I’ve just returned from the Public Communication of Science and Technology (PCST) Conference in Istanbul, Turkey. It was, in almost every sense of the term, a most extraordinary event, organised with courage, solidarity and warm hospitality in the face of a devastating refugee crisis and political unrest.
The spirit of the conference was captured beautifully by the PCST President Brian Trench at the start of the event. “Let’s talk, let’s laugh, let’s listen”, and we did.
If you haven’t seen Brian’s opening address, you can find the text here (Opening Address).
And if you think this is for you, start saving your [insert name of currency here] and come along to the 15th International PCST Conference in April 2018.
The PCST community will meet again at the University of Otago in Dunedin, New Zealand; #hugahobbit
Discipline versus community
This was my eighth conference. At each event I’d argue that the overall quality of the contributions has improved. More importantly, the quality of the discussions and debates around these contributions was extremely stimulating.
We could argue, and we have argued (e.g. see Jcom ‘Roadmaps’ Commentaries), about whether science communication is a distinct discipline. That question will continue to be debated, but that’s for another time. (And for the record I’m not arguing that the two are mutually exclusive.)
I’d argue that what we have when we come together at PCST events is something far more important than discussions about (trans)national academic boundaries (Schumner, 2009). What we have is a community, a genuinely international community that is willing to cross national, cultural, conceptual and professional borders to explore difficult, sometimes challenging, but always important issues.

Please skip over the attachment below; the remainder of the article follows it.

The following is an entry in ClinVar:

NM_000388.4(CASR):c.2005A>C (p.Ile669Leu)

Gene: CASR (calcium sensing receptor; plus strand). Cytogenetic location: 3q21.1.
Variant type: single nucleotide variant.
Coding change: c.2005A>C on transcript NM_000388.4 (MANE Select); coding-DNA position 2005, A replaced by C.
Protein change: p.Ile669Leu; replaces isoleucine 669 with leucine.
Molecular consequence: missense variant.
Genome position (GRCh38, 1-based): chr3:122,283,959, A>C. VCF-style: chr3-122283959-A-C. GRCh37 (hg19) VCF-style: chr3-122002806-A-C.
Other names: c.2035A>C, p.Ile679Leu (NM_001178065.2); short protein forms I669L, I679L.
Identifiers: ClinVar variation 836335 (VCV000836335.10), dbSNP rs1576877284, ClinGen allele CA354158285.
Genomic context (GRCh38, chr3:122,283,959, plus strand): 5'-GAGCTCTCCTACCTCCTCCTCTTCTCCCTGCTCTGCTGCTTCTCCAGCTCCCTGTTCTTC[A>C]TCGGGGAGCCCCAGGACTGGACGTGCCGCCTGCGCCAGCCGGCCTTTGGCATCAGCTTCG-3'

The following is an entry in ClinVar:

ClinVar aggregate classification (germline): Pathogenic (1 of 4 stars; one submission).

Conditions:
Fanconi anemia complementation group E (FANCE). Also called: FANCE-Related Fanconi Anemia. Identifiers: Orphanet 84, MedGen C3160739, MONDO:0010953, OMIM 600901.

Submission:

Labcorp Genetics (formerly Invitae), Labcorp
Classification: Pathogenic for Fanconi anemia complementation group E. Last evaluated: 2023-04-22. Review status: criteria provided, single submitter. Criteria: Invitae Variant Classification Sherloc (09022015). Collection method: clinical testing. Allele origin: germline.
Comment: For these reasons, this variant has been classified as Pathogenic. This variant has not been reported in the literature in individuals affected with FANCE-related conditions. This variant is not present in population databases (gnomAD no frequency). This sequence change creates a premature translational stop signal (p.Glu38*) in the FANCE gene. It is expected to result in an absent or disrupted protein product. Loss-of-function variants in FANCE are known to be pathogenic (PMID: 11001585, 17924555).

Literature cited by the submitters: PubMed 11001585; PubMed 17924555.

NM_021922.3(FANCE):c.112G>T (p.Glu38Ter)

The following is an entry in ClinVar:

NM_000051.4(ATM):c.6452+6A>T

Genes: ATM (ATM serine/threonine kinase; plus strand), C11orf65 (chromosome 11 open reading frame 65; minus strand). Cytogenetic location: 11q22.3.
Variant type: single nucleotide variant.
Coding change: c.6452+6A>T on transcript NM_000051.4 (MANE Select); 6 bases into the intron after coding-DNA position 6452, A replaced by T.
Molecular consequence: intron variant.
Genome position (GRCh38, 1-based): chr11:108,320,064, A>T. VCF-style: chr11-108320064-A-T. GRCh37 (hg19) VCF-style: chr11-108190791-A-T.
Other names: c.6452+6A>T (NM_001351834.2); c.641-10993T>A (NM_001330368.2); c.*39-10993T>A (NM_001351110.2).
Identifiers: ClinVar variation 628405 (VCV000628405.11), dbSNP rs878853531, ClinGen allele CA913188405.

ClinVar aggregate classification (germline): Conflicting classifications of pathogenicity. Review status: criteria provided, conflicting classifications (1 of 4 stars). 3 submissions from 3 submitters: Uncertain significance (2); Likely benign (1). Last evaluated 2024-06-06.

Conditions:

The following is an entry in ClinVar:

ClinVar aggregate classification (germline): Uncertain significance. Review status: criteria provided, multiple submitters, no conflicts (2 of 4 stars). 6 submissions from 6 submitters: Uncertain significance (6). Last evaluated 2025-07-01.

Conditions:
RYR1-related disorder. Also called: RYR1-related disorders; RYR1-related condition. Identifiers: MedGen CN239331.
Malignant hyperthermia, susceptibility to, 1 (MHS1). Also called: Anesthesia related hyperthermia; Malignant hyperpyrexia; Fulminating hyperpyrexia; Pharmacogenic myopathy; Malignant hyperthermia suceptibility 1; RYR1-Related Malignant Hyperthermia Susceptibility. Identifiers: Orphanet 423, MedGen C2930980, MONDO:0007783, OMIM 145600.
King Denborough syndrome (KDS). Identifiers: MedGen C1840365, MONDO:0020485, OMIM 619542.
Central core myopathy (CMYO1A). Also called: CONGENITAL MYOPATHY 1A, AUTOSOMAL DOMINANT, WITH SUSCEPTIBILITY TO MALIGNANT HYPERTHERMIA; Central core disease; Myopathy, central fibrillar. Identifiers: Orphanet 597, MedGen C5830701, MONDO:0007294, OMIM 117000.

The nature of our community was evident to me in the quality of our discussions. Researchers from a range of disciplines shared ground in Istanbul to consider theoretical perspectives and empirical findings.
Practitioners shared the types of localised, contextual, experiential knowledge that many of us value in the publics, stakeholders and end-users that we communicate to, and engage with.
And the third stream professionals (Whitchurch, 2008) among us stood astride borders, negotiating the sometimes contested spaces between us.
As Glen Aitkenhead (e.g. 1996) showed so eloquently and pragmatically through his science education research and practices in Canada, crossing borders can be challenging. Borders, in particular cultural ones, are not always easy to identify. The collaborations we often hope to pursue as a result, can also be disruptive and unnerving. And the potential for conflict and confusion abounds while consensus is rarely, if ever, complete.